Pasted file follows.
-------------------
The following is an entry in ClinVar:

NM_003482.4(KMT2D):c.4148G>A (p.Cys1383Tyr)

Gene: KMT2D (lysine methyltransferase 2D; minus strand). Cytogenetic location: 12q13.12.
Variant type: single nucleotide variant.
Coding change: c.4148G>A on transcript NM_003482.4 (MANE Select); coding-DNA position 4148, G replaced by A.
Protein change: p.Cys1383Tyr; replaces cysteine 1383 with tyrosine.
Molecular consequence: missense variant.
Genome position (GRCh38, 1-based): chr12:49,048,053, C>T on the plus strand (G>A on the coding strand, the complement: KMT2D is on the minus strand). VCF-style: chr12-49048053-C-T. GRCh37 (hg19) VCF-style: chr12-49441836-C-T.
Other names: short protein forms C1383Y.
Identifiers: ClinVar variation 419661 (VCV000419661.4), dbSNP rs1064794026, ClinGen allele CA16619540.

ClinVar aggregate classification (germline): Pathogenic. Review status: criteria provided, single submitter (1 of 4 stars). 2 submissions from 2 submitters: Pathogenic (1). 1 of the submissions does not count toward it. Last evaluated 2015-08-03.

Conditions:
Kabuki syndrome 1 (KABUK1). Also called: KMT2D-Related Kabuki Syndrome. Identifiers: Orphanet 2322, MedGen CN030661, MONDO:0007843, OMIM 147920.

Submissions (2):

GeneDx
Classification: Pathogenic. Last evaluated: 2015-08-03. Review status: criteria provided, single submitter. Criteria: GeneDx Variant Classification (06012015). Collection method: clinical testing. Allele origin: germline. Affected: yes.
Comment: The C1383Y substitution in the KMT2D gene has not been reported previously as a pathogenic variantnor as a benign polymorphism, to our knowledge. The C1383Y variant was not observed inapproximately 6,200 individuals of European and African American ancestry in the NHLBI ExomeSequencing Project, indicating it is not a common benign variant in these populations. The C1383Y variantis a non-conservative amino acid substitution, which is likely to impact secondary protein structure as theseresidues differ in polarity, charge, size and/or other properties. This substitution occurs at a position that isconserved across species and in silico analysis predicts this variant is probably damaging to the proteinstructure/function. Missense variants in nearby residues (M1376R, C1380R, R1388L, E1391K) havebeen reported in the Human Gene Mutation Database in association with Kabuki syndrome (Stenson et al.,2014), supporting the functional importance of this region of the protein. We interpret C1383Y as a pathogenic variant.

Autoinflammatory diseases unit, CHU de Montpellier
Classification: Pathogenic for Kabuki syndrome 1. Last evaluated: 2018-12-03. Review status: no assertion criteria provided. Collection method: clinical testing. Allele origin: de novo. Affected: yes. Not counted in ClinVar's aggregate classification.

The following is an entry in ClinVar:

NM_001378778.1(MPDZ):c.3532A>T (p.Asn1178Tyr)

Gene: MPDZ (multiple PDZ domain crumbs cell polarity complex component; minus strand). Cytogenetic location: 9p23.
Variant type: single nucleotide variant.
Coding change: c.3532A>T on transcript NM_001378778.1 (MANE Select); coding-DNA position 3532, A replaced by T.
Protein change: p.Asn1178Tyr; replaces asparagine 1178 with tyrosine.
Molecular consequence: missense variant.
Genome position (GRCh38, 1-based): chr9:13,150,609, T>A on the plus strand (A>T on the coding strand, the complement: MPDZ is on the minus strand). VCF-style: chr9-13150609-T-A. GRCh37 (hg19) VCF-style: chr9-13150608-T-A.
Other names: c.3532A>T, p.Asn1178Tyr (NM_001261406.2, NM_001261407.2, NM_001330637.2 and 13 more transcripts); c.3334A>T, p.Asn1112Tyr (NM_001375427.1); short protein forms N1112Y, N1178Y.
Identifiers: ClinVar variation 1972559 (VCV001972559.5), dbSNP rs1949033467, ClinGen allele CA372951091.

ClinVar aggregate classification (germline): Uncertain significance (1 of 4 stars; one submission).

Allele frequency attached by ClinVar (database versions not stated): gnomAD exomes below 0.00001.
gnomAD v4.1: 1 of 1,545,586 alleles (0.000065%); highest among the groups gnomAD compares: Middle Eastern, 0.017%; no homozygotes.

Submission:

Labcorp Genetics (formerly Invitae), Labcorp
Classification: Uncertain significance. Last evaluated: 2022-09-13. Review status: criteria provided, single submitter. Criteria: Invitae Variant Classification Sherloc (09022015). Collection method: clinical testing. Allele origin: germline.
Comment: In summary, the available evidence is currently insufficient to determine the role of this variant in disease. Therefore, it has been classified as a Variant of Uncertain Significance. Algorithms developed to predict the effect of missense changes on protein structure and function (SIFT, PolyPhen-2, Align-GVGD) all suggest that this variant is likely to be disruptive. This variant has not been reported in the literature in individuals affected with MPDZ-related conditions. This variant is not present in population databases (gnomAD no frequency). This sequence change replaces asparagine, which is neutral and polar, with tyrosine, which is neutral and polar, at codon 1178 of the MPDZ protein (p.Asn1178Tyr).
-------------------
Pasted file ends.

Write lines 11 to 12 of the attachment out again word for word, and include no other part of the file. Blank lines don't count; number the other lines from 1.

ClinVar aggregate classification (germline): Pathogenic. Review status: criteria provided, single submitter (1 of 4 stars). 2 submissions from 2 submitters: Pathogenic (1). 1 of the submissions does not count toward it. Last evaluated 2015-08-03.

Conditions: